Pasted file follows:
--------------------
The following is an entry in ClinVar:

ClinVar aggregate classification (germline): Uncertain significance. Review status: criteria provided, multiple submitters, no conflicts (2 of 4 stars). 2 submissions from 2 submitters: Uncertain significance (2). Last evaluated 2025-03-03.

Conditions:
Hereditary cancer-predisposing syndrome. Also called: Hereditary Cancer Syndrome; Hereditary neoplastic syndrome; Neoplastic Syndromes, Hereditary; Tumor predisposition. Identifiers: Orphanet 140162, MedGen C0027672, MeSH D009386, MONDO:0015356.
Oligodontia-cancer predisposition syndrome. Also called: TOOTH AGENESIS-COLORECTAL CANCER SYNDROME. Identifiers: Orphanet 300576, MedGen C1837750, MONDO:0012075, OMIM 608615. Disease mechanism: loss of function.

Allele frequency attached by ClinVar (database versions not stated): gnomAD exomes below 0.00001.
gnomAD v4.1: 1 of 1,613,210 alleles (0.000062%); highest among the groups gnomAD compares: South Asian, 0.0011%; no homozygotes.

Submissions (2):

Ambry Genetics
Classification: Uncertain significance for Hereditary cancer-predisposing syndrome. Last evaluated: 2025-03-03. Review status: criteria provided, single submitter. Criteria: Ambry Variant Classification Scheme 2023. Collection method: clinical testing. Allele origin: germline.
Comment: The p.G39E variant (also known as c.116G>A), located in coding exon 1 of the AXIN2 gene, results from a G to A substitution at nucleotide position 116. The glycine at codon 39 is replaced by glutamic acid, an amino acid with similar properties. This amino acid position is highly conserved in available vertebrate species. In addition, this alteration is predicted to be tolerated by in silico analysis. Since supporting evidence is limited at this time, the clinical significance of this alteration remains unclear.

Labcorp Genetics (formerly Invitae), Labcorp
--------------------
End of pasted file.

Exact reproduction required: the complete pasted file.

The following is an entry in ClinVar:

ClinVar aggregate classification (germline): Uncertain significance. Review status: criteria provided, multiple submitters, no conflicts (2 of 4 stars). 2 submissions from 2 submitters: Uncertain significance (2). Last evaluated 2025-03-03.

Conditions:
Hereditary cancer-predisposing syndrome. Also called: Hereditary Cancer Syndrome; Hereditary neoplastic syndrome; Neoplastic Syndromes, Hereditary; Tumor predisposition. Identifiers: Orphanet 140162, MedGen C0027672, MeSH D009386, MONDO:0015356.
Oligodontia-cancer predisposition syndrome. Also called: TOOTH AGENESIS-COLORECTAL CANCER SYNDROME. Identifiers: Orphanet 300576, MedGen C1837750, MONDO:0012075, OMIM 608615. Disease mechanism: loss of function.

Allele frequency attached by ClinVar (database versions not stated): gnomAD exomes below 0.00001.
gnomAD v4.1: 1 of 1,613,210 alleles (0.000062%); highest among the groups gnomAD compares: South Asian, 0.0011%; no homozygotes.

Submissions (2):

Ambry Genetics
Classification: Uncertain significance for Hereditary cancer-predisposing syndrome. Last evaluated: 2025-03-03. Review status: criteria provided, single submitter. Criteria: Ambry Variant Classification Scheme 2023. Collection method: clinical testing. Allele origin: germline.
Comment: The p.G39E variant (also known as c.116G>A), located in coding exon 1 of the AXIN2 gene, results from a G to A substitution at nucleotide position 116. The glycine at codon 39 is replaced by glutamic acid, an amino acid with similar properties. This amino acid position is highly conserved in available vertebrate species. In addition, this alteration is predicted to be tolerated by in silico analysis. Since supporting evidence is limited at this time, the clinical significance of this alteration remains unclear.

Labcorp Genetics (formerly Invitae), Labcorp